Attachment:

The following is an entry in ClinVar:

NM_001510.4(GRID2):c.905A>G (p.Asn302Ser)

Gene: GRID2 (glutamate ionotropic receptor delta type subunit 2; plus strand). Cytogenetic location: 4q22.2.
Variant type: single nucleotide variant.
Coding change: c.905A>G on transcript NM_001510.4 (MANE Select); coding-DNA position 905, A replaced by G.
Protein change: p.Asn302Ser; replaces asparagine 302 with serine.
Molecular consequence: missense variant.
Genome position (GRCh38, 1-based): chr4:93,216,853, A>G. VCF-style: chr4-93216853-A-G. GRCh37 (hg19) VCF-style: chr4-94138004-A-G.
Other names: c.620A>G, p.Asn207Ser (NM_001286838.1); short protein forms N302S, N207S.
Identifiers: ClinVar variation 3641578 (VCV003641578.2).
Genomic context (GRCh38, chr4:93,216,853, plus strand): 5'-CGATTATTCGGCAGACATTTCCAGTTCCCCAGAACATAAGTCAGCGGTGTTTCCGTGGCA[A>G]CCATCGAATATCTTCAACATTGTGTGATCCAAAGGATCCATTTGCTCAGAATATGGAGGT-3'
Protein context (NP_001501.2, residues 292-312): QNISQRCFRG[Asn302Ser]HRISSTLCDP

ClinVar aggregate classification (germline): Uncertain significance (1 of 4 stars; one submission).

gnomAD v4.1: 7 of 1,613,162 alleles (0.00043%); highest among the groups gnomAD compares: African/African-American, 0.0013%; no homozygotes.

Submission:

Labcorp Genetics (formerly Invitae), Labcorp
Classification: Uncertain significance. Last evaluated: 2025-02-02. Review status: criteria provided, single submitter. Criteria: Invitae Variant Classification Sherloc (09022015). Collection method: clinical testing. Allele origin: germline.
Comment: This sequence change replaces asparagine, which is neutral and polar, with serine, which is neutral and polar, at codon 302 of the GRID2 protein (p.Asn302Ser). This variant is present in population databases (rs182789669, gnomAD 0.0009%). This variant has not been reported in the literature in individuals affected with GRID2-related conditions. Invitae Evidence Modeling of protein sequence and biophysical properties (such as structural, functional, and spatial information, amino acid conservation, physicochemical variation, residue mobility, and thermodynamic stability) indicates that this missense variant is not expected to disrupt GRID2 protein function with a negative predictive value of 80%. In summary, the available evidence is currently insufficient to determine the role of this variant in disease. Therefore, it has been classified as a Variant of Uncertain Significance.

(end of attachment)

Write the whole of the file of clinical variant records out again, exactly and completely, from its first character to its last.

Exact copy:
The following is an entry in ClinVar:

NM_001510.4(GRID2):c.905A>G (p.Asn302Ser)

Gene: GRID2 (glutamate ionotropic receptor delta type subunit 2; plus strand). Cytogenetic location: 4q22.2.
Variant type: single nucleotide variant.
Coding change: c.905A>G on transcript NM_001510.4 (MANE Select); coding-DNA position 905, A replaced by G.
Protein change: p.Asn302Ser; replaces asparagine 302 with serine.
Molecular consequence: missense variant.
Genome position (GRCh38, 1-based): chr4:93,216,853, A>G. VCF-style: chr4-93216853-A-G. GRCh37 (hg19) VCF-style: chr4-94138004-A-G.
Other names: c.620A>G, p.Asn207Ser (NM_001286838.1); short protein forms N302S, N207S.
Identifiers: ClinVar variation 3641578 (VCV003641578.2).
Genomic context (GRCh38, chr4:93,216,853, plus strand): 5'-CGATTATTCGGCAGACATTTCCAGTTCCCCAGAACATAAGTCAGCGGTGTTTCCGTGGCA[A>G]CCATCGAATATCTTCAACATTGTGTGATCCAAAGGATCCATTTGCTCAGAATATGGAGGT-3'
Protein context (NP_001501.2, residues 292-312): QNISQRCFRG[Asn302Ser]HRISSTLCDP

ClinVar aggregate classification (germline): Uncertain significance (1 of 4 stars; one submission).

gnomAD v4.1: 7 of 1,613,162 alleles (0.00043%); highest among the groups gnomAD compares: African/African-American, 0.0013%; no homozygotes.

Submission:

Labcorp Genetics (formerly Invitae), Labcorp
Classification: Uncertain significance. Last evaluated: 2025-02-02. Review status: criteria provided, single submitter. Criteria: Invitae Variant Classification Sherloc (09022015). Collection method: clinical testing. Allele origin: germline.
Comment: This sequence change replaces asparagine, which is neutral and polar, with serine, which is neutral and polar, at codon 302 of the GRID2 protein (p.Asn302Ser). This variant is present in population databases (rs182789669, gnomAD 0.0009%). This variant has not been reported in the literature in individuals affected with GRID2-related conditions. Invitae Evidence Modeling of protein sequence and biophysical properties (such as structural, functional, and spatial information, amino acid conservation, physicochemical variation, residue mobility, and thermodynamic stability) indicates that this missense variant is not expected to disrupt GRID2 protein function with a negative predictive value of 80%. In summary, the available evidence is currently insufficient to determine the role of this variant in disease. Therefore, it has been classified as a Variant of Uncertain Significance.